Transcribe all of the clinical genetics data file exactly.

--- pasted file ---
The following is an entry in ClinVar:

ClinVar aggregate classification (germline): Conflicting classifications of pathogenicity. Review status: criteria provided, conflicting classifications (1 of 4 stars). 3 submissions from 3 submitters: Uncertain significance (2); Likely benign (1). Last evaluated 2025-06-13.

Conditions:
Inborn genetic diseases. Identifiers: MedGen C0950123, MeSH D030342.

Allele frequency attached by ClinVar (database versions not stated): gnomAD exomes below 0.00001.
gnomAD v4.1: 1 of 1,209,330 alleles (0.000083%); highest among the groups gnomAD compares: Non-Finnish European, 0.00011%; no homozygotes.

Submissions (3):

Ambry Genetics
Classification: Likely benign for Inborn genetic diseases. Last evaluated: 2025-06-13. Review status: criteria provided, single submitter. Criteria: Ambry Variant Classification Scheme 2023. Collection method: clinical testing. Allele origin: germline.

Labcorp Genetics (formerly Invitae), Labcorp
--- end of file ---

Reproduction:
The following is an entry in ClinVar:

ClinVar aggregate classification (germline): Conflicting classifications of pathogenicity. Review status: criteria provided, conflicting classifications (1 of 4 stars). 3 submissions from 3 submitters: Uncertain significance (2); Likely benign (1). Last evaluated 2025-06-13.

Conditions:
Inborn genetic diseases. Identifiers: MedGen C0950123, MeSH D030342.

Allele frequency attached by ClinVar (database versions not stated): gnomAD exomes below 0.00001.
gnomAD v4.1: 1 of 1,209,330 alleles (0.000083%); highest among the groups gnomAD compares: Non-Finnish European, 0.00011%; no homozygotes.

Submissions (3):

Ambry Genetics
Classification: Likely benign for Inborn genetic diseases. Last evaluated: 2025-06-13. Review status: criteria provided, single submitter. Criteria: Ambry Variant Classification Scheme 2023. Collection method: clinical testing. Allele origin: germline.

Labcorp Genetics (formerly Invitae), Labcorp